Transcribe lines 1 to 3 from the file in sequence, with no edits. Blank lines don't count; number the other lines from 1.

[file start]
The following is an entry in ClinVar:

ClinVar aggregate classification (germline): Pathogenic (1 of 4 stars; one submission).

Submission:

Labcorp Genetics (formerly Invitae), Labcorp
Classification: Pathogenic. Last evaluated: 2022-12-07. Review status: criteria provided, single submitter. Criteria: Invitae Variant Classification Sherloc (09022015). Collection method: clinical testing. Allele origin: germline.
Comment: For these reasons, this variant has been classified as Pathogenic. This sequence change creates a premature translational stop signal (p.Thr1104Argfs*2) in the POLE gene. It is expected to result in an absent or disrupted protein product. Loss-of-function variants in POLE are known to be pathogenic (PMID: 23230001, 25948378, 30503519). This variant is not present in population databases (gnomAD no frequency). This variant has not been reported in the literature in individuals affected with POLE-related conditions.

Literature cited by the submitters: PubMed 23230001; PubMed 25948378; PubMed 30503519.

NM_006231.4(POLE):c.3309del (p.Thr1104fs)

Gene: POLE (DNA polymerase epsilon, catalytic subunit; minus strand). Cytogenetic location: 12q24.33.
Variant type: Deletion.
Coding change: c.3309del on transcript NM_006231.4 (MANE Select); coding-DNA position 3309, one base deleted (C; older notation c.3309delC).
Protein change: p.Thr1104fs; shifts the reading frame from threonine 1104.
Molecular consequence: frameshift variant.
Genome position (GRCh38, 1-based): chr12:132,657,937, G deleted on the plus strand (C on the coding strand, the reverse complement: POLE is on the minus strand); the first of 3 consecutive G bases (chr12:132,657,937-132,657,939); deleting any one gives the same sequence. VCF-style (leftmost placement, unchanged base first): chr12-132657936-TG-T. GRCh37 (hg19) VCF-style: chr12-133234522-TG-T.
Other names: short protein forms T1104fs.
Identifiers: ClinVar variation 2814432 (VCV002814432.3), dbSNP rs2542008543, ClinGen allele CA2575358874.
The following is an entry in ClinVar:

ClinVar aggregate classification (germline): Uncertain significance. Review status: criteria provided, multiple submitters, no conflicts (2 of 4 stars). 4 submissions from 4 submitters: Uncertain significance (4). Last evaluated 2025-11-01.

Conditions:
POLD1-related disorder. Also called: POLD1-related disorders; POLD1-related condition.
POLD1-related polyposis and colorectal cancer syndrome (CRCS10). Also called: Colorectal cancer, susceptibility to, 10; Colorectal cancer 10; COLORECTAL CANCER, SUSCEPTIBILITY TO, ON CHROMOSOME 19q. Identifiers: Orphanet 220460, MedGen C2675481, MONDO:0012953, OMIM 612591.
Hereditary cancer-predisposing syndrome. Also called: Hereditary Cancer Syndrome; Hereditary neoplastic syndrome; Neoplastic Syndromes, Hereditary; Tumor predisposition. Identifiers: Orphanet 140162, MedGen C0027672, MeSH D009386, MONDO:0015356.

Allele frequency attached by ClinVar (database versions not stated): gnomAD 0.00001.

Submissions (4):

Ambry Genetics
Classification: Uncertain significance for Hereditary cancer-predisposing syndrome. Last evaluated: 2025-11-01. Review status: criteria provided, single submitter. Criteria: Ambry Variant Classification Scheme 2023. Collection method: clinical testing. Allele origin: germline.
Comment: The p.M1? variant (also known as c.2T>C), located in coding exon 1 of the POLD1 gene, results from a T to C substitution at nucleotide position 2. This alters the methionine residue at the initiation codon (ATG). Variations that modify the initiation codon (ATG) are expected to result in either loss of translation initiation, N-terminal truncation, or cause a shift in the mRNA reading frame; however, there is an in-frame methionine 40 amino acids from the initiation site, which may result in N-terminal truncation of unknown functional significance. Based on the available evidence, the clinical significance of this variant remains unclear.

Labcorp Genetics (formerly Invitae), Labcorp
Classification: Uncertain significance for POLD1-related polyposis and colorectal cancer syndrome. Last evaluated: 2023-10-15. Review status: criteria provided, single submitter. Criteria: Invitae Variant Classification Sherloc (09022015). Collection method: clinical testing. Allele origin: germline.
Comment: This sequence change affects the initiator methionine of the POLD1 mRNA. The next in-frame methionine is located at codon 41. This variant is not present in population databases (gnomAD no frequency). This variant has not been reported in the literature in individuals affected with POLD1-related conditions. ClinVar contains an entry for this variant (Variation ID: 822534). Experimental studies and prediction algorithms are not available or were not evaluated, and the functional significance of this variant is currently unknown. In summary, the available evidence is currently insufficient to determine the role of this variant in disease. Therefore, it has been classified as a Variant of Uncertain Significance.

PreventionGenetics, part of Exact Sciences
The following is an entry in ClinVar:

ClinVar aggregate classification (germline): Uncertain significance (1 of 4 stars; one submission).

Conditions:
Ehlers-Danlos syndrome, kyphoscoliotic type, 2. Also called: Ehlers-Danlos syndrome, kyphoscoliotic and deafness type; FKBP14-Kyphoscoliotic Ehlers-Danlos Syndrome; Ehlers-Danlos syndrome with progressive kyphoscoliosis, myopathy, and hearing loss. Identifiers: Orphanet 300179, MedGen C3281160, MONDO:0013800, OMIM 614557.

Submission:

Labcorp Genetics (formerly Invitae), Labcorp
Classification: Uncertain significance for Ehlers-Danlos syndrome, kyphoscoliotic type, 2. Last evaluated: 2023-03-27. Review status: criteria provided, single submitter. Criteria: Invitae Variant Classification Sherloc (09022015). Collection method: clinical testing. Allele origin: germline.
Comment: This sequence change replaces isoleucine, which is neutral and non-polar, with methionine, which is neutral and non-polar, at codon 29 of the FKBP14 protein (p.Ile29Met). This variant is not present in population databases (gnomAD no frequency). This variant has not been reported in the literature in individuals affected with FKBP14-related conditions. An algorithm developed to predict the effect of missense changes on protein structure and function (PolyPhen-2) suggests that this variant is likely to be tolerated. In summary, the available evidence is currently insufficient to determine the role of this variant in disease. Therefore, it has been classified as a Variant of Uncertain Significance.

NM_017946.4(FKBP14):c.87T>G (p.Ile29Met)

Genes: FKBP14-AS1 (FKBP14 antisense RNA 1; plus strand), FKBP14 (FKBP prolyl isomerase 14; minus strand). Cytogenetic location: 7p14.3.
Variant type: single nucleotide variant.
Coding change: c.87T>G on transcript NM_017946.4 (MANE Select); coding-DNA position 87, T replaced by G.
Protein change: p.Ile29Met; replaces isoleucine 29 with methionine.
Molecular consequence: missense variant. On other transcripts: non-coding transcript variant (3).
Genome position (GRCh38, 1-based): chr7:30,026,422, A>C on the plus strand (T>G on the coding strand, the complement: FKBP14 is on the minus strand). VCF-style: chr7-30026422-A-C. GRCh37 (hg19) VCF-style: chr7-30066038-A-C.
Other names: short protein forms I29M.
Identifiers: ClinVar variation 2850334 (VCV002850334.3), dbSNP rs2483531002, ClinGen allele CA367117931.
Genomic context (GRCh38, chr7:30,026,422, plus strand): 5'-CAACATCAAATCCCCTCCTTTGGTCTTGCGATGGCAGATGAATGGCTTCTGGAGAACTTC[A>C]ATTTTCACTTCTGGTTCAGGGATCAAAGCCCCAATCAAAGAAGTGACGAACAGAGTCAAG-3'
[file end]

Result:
The following is an entry in ClinVar:

ClinVar aggregate classification (germline): Pathogenic (1 of 4 stars; one submission).

Submission: